Thursday, Jun. 03, 2010

Can the World Cup Save Honduras?

Before the final match of the 1938 World Cup, Italian dictator Benito Mussolini offered his nation's team a few words of encouragement: "Win, or die." Italy won.

While Honduran President Porfirio Lobo Sosa took a softer approach when sending off his team last month, he didn't have to remind the players of the stakes in their country's first World Cup appearance since the team's debut in 1982. The Honduran players are acutely aware of the weight of national expectations that will be on their shoulders when they take the field in South Africa later this month: the wounds of last year's military coup in Honduras have yet to heal, and the World Cup campaign may be the best hope on offer of pulling together this radically polarized nation.

Coach Reinaldo Rueda insists that his underdog team feels no pressure, but he may simply be trying to lower expectations in a country where traditional fútbol passions are rendered even more volatile by recent political events. "We go to extremes in this country. That's the danger here; there's no middle ground," says former national team coach José "Chelato" de la Paz Herrera, who led Honduras in 1982. While the elation of winning a match or two in South Africa could help unite Honduras, an embarrassing three-and-out performance would have the opposite effect, de la Paz Herrera warns. "If things don't go well and the results don't turn out like people hope, it's going to be dangerous. It would be a great blow to the spirit of Honduras."

On the other hand, if "los Catrachos" — as the Honduran team is fondly known — give fans reason to cheer, it could help ease tensions back home and encourage folks to start believing in their country again. "The great unifier in this country right now is the national soccer team," says de la Paz Herrera. "And if they make it to the second round, I think they are going to help fix a lot of problems here." Though they're considered the dark horse of Group H, los Catrachos could advance to the second round if they sting Chile in their June 16 opener, prevent a blowout against Spain and tie Switzerland, according to de la Paz Herrera's calculations.

While the long-term healing powers of soccer are limited, it shouldn't be discounted as a short-term fix. Former President Rafael Callejas, who heads the Honduran Soccer Federation, says "nothing unifies the country more than soccer." Still, he hedges his enthusiasm by saying the World Cup is not a panacea for Honduras' myriad problems, and his countrymen shouldn't expect a Hollywood Invictus-style ending.

Still, the country is hopeful. Tourism boosters are excited about the possibility of engaging in positive soccer diplomacy. The team's performance on the world's greatest sporting stage will allow the country to project an image of teamwork and fair play, and hopefully undo some of p.r. damage caused by last year's unsportsmanlike putsch, which drew a red card from the international community. "Honduras is ready to score its goals and show the world the type of country we really are," enthuses Tourism Minister Nelly Jerez. "And it will be a goal for tourism!"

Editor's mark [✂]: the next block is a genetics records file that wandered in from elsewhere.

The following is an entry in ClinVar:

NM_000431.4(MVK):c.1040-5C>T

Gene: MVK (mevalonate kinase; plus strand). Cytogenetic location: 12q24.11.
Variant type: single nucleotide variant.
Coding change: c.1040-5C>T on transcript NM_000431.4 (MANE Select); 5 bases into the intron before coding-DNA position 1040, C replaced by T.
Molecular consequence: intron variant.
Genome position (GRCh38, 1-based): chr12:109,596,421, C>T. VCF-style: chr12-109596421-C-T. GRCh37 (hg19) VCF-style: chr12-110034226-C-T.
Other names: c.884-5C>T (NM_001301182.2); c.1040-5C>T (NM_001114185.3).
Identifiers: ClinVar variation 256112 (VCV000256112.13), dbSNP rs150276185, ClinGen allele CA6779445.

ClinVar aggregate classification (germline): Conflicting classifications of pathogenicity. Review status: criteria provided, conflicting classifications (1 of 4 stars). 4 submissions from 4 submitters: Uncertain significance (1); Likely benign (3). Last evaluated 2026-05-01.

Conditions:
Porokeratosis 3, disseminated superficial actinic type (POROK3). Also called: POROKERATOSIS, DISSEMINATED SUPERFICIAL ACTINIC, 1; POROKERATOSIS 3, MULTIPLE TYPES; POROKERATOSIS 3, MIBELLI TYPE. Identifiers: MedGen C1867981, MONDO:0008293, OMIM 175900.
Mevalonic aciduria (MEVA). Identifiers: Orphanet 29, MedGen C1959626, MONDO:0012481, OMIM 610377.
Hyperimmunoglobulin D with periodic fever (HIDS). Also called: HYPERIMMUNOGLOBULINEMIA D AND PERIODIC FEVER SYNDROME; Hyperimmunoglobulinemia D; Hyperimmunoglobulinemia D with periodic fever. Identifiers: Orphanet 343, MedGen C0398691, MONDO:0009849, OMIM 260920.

Even the members of the left-wing resistance are getting football fever. "Yes, we are going to support the team, especially the men in the resistance. It would be a lie if I said we were not," says feminist activist and opposition organizer Gilda Velasquez. However, she warns, soccer is an "unhealthy distraction" — an "opiate used by the media to keep the country happily asleep." Mindful of the soporific peril, she adds, "The most we'll do is watch the game for 90 minutes, but we won't watch the ads."

The biggest test of loyalty, however, could come on June 28 — the anniversary of the coup and also the date of los Catrachos' potential showdown with Brazil if the two teams makes the second round of the tournament. Brazil supported the government overthrown in the coup and refuses to recognize the Lobo government. While the resistance movement is planning a massive nationwide march for June 28, attendance could be low if the event coincides with a soccer match that will prompt many opposition supporters to don their Honduran jerseys rather than their Che T-shirts.

Opposition activists are confident, however, that the World Cup won't spoil their plans. They say last year's military coup, although not the first in Honduras' troubled history, has sparked an unprecedented social awakening in this traditionally conservative country. Organizer Velasquez claims many of the players on the soccer team were against the coup but are waiting until after the World Cup to speak out publicly in support of a constitutional convention — the battle cry of ousted former President Manuel Zelaya.

Velasquez says she's thankful the "distraction of the World Cup" will last only one month. But in the event that Honduras does well, she says, credit should be given where it's due: to Zelaya. "Lobo has only been in office for five months," she says, "but the national team got to where they are because President Zelaya supported them directly, like no other President before. And the government of the coup can't take credit for what Zelaya did."